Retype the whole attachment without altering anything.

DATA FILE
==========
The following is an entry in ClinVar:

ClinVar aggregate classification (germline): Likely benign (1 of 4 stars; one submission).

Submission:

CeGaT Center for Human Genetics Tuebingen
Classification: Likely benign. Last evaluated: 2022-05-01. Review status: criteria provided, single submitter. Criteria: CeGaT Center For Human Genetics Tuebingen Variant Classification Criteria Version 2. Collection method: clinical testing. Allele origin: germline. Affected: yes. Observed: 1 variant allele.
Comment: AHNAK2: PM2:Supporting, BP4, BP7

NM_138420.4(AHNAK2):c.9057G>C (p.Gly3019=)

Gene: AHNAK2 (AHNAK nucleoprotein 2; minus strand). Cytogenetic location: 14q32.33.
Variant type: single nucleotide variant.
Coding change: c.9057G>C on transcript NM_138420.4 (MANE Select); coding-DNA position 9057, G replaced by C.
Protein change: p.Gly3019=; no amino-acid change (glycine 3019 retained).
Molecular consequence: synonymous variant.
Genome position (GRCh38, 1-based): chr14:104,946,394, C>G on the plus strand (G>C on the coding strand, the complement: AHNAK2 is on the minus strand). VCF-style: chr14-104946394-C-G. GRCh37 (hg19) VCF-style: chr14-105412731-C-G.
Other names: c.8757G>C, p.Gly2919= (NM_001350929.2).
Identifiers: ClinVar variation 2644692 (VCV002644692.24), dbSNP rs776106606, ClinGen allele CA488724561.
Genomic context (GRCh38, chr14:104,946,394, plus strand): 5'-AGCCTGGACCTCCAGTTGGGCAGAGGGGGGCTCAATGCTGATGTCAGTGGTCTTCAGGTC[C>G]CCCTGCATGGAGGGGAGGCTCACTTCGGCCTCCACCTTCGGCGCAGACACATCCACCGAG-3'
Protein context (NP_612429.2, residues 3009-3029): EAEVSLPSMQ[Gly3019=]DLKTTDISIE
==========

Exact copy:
The following is an entry in ClinVar:

ClinVar aggregate classification (germline): Likely benign (1 of 4 stars; one submission).

Submission:

CeGaT Center for Human Genetics Tuebingen
Classification: Likely benign. Last evaluated: 2022-05-01. Review status: criteria provided, single submitter. Criteria: CeGaT Center For Human Genetics Tuebingen Variant Classification Criteria Version 2. Collection method: clinical testing. Allele origin: germline. Affected: yes. Observed: 1 variant allele.
Comment: AHNAK2: PM2:Supporting, BP4, BP7

NM_138420.4(AHNAK2):c.9057G>C (p.Gly3019=)

Gene: AHNAK2 (AHNAK nucleoprotein 2; minus strand). Cytogenetic location: 14q32.33.
Variant type: single nucleotide variant.
Coding change: c.9057G>C on transcript NM_138420.4 (MANE Select); coding-DNA position 9057, G replaced by C.
Protein change: p.Gly3019=; no amino-acid change (glycine 3019 retained).
Molecular consequence: synonymous variant.
Genome position (GRCh38, 1-based): chr14:104,946,394, C>G on the plus strand (G>C on the coding strand, the complement: AHNAK2 is on the minus strand). VCF-style: chr14-104946394-C-G. GRCh37 (hg19) VCF-style: chr14-105412731-C-G.
Other names: c.8757G>C, p.Gly2919= (NM_001350929.2).
Identifiers: ClinVar variation 2644692 (VCV002644692.24), dbSNP rs776106606, ClinGen allele CA488724561.
Genomic context (GRCh38, chr14:104,946,394, plus strand): 5'-AGCCTGGACCTCCAGTTGGGCAGAGGGGGGCTCAATGCTGATGTCAGTGGTCTTCAGGTC[C>G]CCCTGCATGGAGGGGAGGCTCACTTCGGCCTCCACCTTCGGCGCAGACACATCCACCGAG-3'
Protein context (NP_612429.2, residues 3009-3029): EAEVSLPSMQ[Gly3019=]DLKTTDISIE